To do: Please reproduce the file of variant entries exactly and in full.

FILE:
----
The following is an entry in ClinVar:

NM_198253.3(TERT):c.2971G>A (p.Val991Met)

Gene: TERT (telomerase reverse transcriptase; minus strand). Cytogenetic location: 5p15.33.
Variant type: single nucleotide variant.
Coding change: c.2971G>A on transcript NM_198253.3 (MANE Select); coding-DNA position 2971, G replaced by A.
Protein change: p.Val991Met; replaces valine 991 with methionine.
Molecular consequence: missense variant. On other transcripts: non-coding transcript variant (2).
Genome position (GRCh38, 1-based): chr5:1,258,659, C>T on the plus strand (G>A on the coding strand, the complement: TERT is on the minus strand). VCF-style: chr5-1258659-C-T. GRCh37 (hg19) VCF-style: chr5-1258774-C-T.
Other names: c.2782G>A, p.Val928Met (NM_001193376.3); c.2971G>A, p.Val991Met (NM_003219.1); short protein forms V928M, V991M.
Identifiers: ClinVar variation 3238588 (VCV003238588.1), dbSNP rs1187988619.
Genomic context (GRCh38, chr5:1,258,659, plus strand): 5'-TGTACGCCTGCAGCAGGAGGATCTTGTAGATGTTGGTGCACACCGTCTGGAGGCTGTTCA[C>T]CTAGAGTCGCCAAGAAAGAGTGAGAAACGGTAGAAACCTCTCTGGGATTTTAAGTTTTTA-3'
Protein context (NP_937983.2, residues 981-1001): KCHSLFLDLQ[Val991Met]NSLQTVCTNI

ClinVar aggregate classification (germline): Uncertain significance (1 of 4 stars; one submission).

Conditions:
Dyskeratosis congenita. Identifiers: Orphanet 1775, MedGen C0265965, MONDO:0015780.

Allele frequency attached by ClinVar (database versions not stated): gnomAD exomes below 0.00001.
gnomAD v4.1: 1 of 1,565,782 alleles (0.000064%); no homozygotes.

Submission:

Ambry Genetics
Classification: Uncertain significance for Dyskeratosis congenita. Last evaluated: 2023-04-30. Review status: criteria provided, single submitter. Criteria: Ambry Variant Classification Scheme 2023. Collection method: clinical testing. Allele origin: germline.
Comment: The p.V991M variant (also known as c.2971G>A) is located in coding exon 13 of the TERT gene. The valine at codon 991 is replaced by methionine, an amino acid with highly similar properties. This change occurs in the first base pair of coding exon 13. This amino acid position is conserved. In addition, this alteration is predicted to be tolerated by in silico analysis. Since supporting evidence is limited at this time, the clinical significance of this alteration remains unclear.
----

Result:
The following is an entry in ClinVar:

NM_198253.3(TERT):c.2971G>A (p.Val991Met)

Gene: TERT (telomerase reverse transcriptase; minus strand). Cytogenetic location: 5p15.33.
Variant type: single nucleotide variant.
Coding change: c.2971G>A on transcript NM_198253.3 (MANE Select); coding-DNA position 2971, G replaced by A.
Protein change: p.Val991Met; replaces valine 991 with methionine.
Molecular consequence: missense variant. On other transcripts: non-coding transcript variant (2).
Genome position (GRCh38, 1-based): chr5:1,258,659, C>T on the plus strand (G>A on the coding strand, the complement: TERT is on the minus strand). VCF-style: chr5-1258659-C-T. GRCh37 (hg19) VCF-style: chr5-1258774-C-T.
Other names: c.2782G>A, p.Val928Met (NM_001193376.3); c.2971G>A, p.Val991Met (NM_003219.1); short protein forms V928M, V991M.
Identifiers: ClinVar variation 3238588 (VCV003238588.1), dbSNP rs1187988619.
Genomic context (GRCh38, chr5:1,258,659, plus strand): 5'-TGTACGCCTGCAGCAGGAGGATCTTGTAGATGTTGGTGCACACCGTCTGGAGGCTGTTCA[C>T]CTAGAGTCGCCAAGAAAGAGTGAGAAACGGTAGAAACCTCTCTGGGATTTTAAGTTTTTA-3'
Protein context (NP_937983.2, residues 981-1001): KCHSLFLDLQ[Val991Met]NSLQTVCTNI

ClinVar aggregate classification (germline): Uncertain significance (1 of 4 stars; one submission).

Conditions:
Dyskeratosis congenita. Identifiers: Orphanet 1775, MedGen C0265965, MONDO:0015780.

Allele frequency attached by ClinVar (database versions not stated): gnomAD exomes below 0.00001.
gnomAD v4.1: 1 of 1,565,782 alleles (0.000064%); no homozygotes.

Submission:

Ambry Genetics
Classification: Uncertain significance for Dyskeratosis congenita. Last evaluated: 2023-04-30. Review status: criteria provided, single submitter. Criteria: Ambry Variant Classification Scheme 2023. Collection method: clinical testing. Allele origin: germline.
Comment: The p.V991M variant (also known as c.2971G>A) is located in coding exon 13 of the TERT gene. The valine at codon 991 is replaced by methionine, an amino acid with highly similar properties. This change occurs in the first base pair of coding exon 13. This amino acid position is conserved. In addition, this alteration is predicted to be tolerated by in silico analysis. Since supporting evidence is limited at this time, the clinical significance of this alteration remains unclear.